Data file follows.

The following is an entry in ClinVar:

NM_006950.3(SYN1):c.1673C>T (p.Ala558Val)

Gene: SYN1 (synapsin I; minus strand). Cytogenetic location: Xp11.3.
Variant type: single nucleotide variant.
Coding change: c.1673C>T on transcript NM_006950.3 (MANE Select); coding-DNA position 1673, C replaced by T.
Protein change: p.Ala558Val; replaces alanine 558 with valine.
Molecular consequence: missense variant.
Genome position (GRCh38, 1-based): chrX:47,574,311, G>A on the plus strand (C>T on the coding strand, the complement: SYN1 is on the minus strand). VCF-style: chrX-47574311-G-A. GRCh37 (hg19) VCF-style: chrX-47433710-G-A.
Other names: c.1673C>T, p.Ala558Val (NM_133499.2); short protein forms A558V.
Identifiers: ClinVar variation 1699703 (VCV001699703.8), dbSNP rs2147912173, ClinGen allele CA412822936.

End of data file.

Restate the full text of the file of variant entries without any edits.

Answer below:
The following is an entry in ClinVar:

NM_006950.3(SYN1):c.1673C>T (p.Ala558Val)

Gene: SYN1 (synapsin I; minus strand). Cytogenetic location: Xp11.3.
Variant type: single nucleotide variant.
Coding change: c.1673C>T on transcript NM_006950.3 (MANE Select); coding-DNA position 1673, C replaced by T.
Protein change: p.Ala558Val; replaces alanine 558 with valine.
Molecular consequence: missense variant.
Genome position (GRCh38, 1-based): chrX:47,574,311, G>A on the plus strand (C>T on the coding strand, the complement: SYN1 is on the minus strand). VCF-style: chrX-47574311-G-A. GRCh37 (hg19) VCF-style: chrX-47433710-G-A.
Other names: c.1673C>T, p.Ala558Val (NM_133499.2); short protein forms A558V.
Identifiers: ClinVar variation 1699703 (VCV001699703.8), dbSNP rs2147912173, ClinGen allele CA412822936.